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What is a health wearable?

July 05, 2022

Primary Care
Woman Looking At Her Smart Watch for a pulse trace

High-tech devices count your steps and so much more

Need to lose weight, watch your blood pressure or check your heart rate? Thanks to advances in technology, you can now collect a wide range of information with convenient health wearables. 

Wearables are high-tech devices – including smartwatches, fitness bands, cuffs and patches – that track key aspects of your health and well-being, including: 

  • Blood pressure 
  • Calories burned
  • Heart activity
  • Menstrual cycles
  • Oxygen level in the blood
  • Sleep patterns 
  • Steps per day
  • Stress levels

“When used correctly, health wearables are great motivators to help you exercise more and prevent obesity. You count your steps, set goals and monitor your progress,” says Jeanette M. Sessoms, a Family Nurse Practitioner with Riverside Eastern Shore Family Medicine. “And beyond fitness, biomedical engineers and researchers are now testing new generations of devices to help diagnose, treat and prevent many other conditions, too.”   

Advancing technology to detect an irregular heartbeat 

One report of advancing technology comes from the American Medical Association (AMA). Researchers say a novel software algorithm compatible with certain smartwatches and fitness trackers detected irregular heart rhythms and accurately identified undiagnosed atrial fibrillation 98% of the time. The AMA reports that the FDA is currently reviewing this algorithm for clearance and widespread use.

Meanwhile, doctors already use wearable devices, such as Holter monitors, to track their patients’ heart rhythm during everyday activities. “If patients experience chest pain or tightness, they can press a button on the monitor and record their symptoms,” explains Ms. Sessoms. “Later, the doctor can find out what was happening with the heart at the exact time the person experienced the symptoms.”

Measuring your blood pressure

Engineers are also trying to perfect the technology for wearable devices that monitor blood pressure. If blood pressure is too high or too low, you risk a variety of health issues, including heart problems, stroke and kidney disease. So, the AMA is working with various groups to maintain a special list of devices, including wearables, that are validated for clinical accuracy. 

Diabetes wearables

To make life easier for people with diabetes, medical and technology companies are developing smartwatches and other devices that check and monitor blood glucose levels. Right now, people with diabetes have to collect blood samples each day or use sensors embedded under their skin to monitor their blood sugar.

Wearable safety for children with special needs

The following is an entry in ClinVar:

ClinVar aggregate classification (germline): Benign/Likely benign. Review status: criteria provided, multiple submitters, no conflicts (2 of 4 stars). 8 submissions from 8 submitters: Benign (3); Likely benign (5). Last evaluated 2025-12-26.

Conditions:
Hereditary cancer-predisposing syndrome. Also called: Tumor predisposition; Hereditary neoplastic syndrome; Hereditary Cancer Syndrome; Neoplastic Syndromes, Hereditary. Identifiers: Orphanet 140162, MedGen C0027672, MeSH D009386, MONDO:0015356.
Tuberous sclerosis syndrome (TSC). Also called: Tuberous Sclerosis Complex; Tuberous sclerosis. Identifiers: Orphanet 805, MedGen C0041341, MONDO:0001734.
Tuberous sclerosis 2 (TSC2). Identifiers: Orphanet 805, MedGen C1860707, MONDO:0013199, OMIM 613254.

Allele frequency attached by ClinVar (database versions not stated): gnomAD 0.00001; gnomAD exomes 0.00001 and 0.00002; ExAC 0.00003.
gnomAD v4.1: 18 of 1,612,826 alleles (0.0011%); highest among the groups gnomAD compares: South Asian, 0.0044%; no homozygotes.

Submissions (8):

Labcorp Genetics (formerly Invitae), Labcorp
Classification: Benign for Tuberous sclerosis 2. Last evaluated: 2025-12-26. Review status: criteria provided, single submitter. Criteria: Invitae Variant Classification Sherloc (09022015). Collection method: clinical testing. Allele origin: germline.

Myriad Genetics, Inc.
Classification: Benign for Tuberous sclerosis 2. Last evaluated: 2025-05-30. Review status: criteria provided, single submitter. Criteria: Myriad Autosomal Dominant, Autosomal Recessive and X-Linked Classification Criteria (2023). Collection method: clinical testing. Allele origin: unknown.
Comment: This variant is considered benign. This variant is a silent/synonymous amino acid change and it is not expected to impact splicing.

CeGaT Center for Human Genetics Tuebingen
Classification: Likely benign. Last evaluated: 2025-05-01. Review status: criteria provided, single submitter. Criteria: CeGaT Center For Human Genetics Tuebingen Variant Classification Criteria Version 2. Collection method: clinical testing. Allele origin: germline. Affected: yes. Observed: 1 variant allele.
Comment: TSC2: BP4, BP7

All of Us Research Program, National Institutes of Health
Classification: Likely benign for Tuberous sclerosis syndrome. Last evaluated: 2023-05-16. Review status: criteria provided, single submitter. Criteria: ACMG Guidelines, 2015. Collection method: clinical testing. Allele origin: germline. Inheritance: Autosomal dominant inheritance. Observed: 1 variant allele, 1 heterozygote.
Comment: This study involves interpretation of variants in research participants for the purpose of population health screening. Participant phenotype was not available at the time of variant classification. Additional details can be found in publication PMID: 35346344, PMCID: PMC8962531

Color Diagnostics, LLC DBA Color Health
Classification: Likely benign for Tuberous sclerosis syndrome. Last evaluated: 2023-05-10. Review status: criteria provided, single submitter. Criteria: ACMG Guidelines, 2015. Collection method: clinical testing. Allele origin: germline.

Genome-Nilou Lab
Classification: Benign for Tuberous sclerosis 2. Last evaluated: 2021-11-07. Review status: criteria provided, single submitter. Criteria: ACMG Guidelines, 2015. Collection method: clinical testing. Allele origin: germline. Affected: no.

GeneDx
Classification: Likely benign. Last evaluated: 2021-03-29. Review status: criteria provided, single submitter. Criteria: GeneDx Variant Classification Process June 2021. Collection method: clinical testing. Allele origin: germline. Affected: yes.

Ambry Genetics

Sometimes children with special needs can wander off. If this is a concern, parents can equip their little ones with wearable devices that use global positioning systems. Children can wear these devices as watches or clip them to belt loops. GPS wristwatches can also help keep track of people with dementia issues who tend to wander off adds Ms. Sessoms. 

Wearable eye technology supports home therapy for kids with autism

Some children with autism spectrum disorder have trouble interpreting other people’s facial expressions – such as when a person is sad, annoyed, surprised or scared. As a solution, researchers are studying the effectiveness of high-tech eyeglasses designed to help children better understand someone’s facial emotions. In the journal JAMA Pediatrics, researchers reported that children who wore the specialized device showed significant improvement in social skills. This wearable eye technology might be helpful for use at home in addition to standard care by professionals.

Wearable devices to correct your posture 

Parkinson’s disease, arthritis and other health issues may cause poor posture. According to the National Institutes of Health, innovators are designing wearable devices that can detect problems with spinal posture and provide live biofeedback when people are sitting, standing or walking with poor posture. However, more study is needed to determine whether posture corrector devices will be effective in the long term.

A promising future for health wearables

While much good is coming from health wearables, be aware that the technology is still evolving. 

“Not every device on the market is reliable for all people. If you use a health wearable, it’s important to partner with your doctor and discuss your results,” says Ms. Sessoms.  

The expert providers at Riverside are happy to help monitor all aspects of your health. For your convenience, you can schedule an appointment or call 757-302-2835.

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